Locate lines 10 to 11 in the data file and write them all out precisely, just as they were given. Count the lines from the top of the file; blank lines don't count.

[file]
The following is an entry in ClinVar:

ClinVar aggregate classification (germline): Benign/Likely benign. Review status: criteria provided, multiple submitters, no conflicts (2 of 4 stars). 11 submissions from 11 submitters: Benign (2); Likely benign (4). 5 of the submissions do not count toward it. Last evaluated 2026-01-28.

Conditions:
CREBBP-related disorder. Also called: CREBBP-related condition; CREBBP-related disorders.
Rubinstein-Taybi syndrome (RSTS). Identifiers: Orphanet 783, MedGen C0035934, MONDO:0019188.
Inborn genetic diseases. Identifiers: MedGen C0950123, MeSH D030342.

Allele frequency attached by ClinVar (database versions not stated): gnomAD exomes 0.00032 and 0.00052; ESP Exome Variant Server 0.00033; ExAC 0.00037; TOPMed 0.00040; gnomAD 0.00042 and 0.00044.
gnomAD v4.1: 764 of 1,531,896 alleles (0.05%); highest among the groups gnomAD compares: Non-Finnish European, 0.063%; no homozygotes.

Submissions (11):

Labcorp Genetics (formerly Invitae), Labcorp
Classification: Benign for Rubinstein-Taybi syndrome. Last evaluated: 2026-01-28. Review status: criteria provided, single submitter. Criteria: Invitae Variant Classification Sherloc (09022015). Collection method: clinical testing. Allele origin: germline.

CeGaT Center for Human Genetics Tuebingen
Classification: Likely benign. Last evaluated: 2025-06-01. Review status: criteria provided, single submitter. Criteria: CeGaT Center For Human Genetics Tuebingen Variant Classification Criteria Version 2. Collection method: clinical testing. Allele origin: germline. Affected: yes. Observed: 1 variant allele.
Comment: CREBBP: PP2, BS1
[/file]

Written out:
Labcorp Genetics (formerly Invitae), Labcorp
Classification: Benign for Rubinstein-Taybi syndrome. Last evaluated: 2026-01-28. Review status: criteria provided, single submitter. Criteria: Invitae Variant Classification Sherloc (09022015). Collection method: clinical testing. Allele origin: germline.